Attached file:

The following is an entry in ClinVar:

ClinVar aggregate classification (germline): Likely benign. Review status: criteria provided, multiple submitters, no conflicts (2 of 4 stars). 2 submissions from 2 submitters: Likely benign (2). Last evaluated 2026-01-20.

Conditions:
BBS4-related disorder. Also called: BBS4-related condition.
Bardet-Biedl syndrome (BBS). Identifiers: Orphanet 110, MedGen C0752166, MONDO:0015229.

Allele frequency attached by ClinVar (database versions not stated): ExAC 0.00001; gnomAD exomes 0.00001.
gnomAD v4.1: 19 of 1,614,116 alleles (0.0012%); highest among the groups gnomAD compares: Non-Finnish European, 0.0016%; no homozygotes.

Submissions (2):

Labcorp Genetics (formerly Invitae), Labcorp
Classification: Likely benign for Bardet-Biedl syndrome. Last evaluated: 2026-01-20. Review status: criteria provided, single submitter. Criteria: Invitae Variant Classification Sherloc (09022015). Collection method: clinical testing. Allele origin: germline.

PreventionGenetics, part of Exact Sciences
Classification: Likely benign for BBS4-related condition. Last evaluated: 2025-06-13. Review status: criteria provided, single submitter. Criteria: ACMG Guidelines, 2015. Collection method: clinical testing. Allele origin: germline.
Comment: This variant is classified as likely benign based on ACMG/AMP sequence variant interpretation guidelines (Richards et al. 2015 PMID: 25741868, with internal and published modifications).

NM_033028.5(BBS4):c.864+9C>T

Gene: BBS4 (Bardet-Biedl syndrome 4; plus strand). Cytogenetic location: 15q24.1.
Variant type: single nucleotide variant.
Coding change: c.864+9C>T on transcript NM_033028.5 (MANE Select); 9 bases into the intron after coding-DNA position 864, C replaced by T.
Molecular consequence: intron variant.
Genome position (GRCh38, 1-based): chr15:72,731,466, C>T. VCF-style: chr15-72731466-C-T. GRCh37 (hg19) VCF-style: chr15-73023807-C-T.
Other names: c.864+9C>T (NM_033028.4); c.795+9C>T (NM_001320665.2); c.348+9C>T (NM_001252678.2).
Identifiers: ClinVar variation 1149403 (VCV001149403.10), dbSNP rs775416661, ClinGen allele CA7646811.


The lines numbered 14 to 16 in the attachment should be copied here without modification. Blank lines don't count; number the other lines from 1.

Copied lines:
NM_033028.5(BBS4):c.864+9C>T

Gene: BBS4 (Bardet-Biedl syndrome 4; plus strand). Cytogenetic location: 15q24.1.
Variant type: single nucleotide variant.